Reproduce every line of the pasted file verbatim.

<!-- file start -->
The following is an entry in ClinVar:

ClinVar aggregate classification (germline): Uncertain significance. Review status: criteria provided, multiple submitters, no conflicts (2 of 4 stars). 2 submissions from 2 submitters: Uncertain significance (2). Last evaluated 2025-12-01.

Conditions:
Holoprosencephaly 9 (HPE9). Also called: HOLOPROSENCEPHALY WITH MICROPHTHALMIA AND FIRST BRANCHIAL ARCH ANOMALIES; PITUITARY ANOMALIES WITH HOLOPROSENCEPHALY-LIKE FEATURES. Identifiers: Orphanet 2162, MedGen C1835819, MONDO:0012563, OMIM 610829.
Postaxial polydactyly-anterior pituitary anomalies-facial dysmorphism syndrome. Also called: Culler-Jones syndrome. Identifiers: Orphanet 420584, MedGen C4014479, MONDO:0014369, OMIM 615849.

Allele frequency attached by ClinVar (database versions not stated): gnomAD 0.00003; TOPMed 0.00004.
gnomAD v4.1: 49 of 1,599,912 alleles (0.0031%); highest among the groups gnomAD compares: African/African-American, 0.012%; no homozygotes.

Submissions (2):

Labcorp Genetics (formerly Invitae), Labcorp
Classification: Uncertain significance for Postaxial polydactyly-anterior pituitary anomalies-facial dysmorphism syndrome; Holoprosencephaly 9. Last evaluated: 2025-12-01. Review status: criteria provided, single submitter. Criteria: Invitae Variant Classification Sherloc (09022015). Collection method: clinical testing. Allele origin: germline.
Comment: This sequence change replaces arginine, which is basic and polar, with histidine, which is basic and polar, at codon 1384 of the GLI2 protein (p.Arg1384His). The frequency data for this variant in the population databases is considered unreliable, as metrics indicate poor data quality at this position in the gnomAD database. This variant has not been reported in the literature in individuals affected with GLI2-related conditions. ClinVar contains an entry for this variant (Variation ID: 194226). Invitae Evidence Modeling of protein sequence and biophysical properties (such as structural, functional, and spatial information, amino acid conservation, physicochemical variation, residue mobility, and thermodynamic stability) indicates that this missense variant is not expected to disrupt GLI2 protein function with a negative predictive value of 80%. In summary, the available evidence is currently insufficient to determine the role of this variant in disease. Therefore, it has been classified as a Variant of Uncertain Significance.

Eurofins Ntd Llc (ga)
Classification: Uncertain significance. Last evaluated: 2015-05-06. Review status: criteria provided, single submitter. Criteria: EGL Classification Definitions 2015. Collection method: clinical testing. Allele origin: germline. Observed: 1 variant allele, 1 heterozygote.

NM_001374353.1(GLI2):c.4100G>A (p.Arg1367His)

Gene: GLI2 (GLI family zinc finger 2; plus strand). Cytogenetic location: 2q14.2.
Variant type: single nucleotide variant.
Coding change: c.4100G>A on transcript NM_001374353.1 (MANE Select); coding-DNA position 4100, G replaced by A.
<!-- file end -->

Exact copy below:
The following is an entry in ClinVar:

ClinVar aggregate classification (germline): Uncertain significance. Review status: criteria provided, multiple submitters, no conflicts (2 of 4 stars). 2 submissions from 2 submitters: Uncertain significance (2). Last evaluated 2025-12-01.

Conditions:
Holoprosencephaly 9 (HPE9). Also called: HOLOPROSENCEPHALY WITH MICROPHTHALMIA AND FIRST BRANCHIAL ARCH ANOMALIES; PITUITARY ANOMALIES WITH HOLOPROSENCEPHALY-LIKE FEATURES. Identifiers: Orphanet 2162, MedGen C1835819, MONDO:0012563, OMIM 610829.
Postaxial polydactyly-anterior pituitary anomalies-facial dysmorphism syndrome. Also called: Culler-Jones syndrome. Identifiers: Orphanet 420584, MedGen C4014479, MONDO:0014369, OMIM 615849.

Allele frequency attached by ClinVar (database versions not stated): gnomAD 0.00003; TOPMed 0.00004.
gnomAD v4.1: 49 of 1,599,912 alleles (0.0031%); highest among the groups gnomAD compares: African/African-American, 0.012%; no homozygotes.

Submissions (2):

Labcorp Genetics (formerly Invitae), Labcorp
Classification: Uncertain significance for Postaxial polydactyly-anterior pituitary anomalies-facial dysmorphism syndrome; Holoprosencephaly 9. Last evaluated: 2025-12-01. Review status: criteria provided, single submitter. Criteria: Invitae Variant Classification Sherloc (09022015). Collection method: clinical testing. Allele origin: germline.
Comment: This sequence change replaces arginine, which is basic and polar, with histidine, which is basic and polar, at codon 1384 of the GLI2 protein (p.Arg1384His). The frequency data for this variant in the population databases is considered unreliable, as metrics indicate poor data quality at this position in the gnomAD database. This variant has not been reported in the literature in individuals affected with GLI2-related conditions. ClinVar contains an entry for this variant (Variation ID: 194226). Invitae Evidence Modeling of protein sequence and biophysical properties (such as structural, functional, and spatial information, amino acid conservation, physicochemical variation, residue mobility, and thermodynamic stability) indicates that this missense variant is not expected to disrupt GLI2 protein function with a negative predictive value of 80%. In summary, the available evidence is currently insufficient to determine the role of this variant in disease. Therefore, it has been classified as a Variant of Uncertain Significance.

Eurofins Ntd Llc (ga)
Classification: Uncertain significance. Last evaluated: 2015-05-06. Review status: criteria provided, single submitter. Criteria: EGL Classification Definitions 2015. Collection method: clinical testing. Allele origin: germline. Observed: 1 variant allele, 1 heterozygote.

NM_001374353.1(GLI2):c.4100G>A (p.Arg1367His)

Gene: GLI2 (GLI family zinc finger 2; plus strand). Cytogenetic location: 2q14.2.
Variant type: single nucleotide variant.
Coding change: c.4100G>A on transcript NM_001374353.1 (MANE Select); coding-DNA position 4100, G replaced by A.